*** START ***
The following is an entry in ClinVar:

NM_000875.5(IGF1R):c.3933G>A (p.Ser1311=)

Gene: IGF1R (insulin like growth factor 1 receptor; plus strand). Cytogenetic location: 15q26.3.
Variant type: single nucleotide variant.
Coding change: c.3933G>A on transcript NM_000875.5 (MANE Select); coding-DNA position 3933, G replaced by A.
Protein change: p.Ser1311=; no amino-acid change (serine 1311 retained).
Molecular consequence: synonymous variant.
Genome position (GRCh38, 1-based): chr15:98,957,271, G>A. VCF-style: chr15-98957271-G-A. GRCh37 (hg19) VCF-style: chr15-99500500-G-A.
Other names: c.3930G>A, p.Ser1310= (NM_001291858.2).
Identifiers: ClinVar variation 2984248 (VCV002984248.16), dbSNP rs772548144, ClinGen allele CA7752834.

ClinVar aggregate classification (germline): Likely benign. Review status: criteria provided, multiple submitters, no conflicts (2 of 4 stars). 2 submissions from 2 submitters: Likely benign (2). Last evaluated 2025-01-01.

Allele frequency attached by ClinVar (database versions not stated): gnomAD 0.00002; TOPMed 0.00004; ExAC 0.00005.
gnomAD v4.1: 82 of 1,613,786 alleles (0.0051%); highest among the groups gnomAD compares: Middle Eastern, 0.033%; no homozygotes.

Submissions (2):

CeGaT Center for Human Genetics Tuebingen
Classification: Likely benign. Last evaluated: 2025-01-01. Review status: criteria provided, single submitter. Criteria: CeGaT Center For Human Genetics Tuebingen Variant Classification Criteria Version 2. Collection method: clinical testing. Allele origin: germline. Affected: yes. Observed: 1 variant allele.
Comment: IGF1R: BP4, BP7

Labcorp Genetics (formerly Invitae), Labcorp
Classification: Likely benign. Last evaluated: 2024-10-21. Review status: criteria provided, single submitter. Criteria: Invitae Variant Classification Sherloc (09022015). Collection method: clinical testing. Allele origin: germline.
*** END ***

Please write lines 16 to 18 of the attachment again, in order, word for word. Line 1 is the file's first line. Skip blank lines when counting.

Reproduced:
Classification: Likely benign. Last evaluated: 2025-01-01. Review status: criteria provided, single submitter. Criteria: CeGaT Center For Human Genetics Tuebingen Variant Classification Criteria Version 2. Collection method: clinical testing. Allele origin: germline. Affected: yes. Observed: 1 variant allele.
Comment: IGF1R: BP4, BP7

Labcorp Genetics (formerly Invitae), Labcorp